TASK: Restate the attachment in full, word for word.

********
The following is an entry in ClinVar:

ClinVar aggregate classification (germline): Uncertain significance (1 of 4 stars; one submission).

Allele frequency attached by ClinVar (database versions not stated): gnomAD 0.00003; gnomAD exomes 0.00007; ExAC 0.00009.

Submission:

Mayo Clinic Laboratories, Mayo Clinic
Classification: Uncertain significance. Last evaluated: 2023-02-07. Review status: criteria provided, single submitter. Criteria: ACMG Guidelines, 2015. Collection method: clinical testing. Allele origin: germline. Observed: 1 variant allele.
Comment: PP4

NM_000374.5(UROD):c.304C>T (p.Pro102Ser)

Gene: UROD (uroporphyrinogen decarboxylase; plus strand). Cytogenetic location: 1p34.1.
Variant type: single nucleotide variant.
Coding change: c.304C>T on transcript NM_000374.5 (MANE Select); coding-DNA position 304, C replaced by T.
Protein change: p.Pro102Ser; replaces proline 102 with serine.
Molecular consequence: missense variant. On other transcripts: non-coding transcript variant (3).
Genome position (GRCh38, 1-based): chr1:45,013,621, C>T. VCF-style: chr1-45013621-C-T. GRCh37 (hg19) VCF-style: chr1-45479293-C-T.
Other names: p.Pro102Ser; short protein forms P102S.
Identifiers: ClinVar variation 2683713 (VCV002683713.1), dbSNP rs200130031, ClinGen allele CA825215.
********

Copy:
The following is an entry in ClinVar:

ClinVar aggregate classification (germline): Uncertain significance (1 of 4 stars; one submission).

Allele frequency attached by ClinVar (database versions not stated): gnomAD 0.00003; gnomAD exomes 0.00007; ExAC 0.00009.

Submission:

Mayo Clinic Laboratories, Mayo Clinic
Classification: Uncertain significance. Last evaluated: 2023-02-07. Review status: criteria provided, single submitter. Criteria: ACMG Guidelines, 2015. Collection method: clinical testing. Allele origin: germline. Observed: 1 variant allele.
Comment: PP4

NM_000374.5(UROD):c.304C>T (p.Pro102Ser)

Gene: UROD (uroporphyrinogen decarboxylase; plus strand). Cytogenetic location: 1p34.1.
Variant type: single nucleotide variant.
Coding change: c.304C>T on transcript NM_000374.5 (MANE Select); coding-DNA position 304, C replaced by T.
Protein change: p.Pro102Ser; replaces proline 102 with serine.
Molecular consequence: missense variant. On other transcripts: non-coding transcript variant (3).
Genome position (GRCh38, 1-based): chr1:45,013,621, C>T. VCF-style: chr1-45013621-C-T. GRCh37 (hg19) VCF-style: chr1-45479293-C-T.
Other names: p.Pro102Ser; short protein forms P102S.
Identifiers: ClinVar variation 2683713 (VCV002683713.1), dbSNP rs200130031, ClinGen allele CA825215.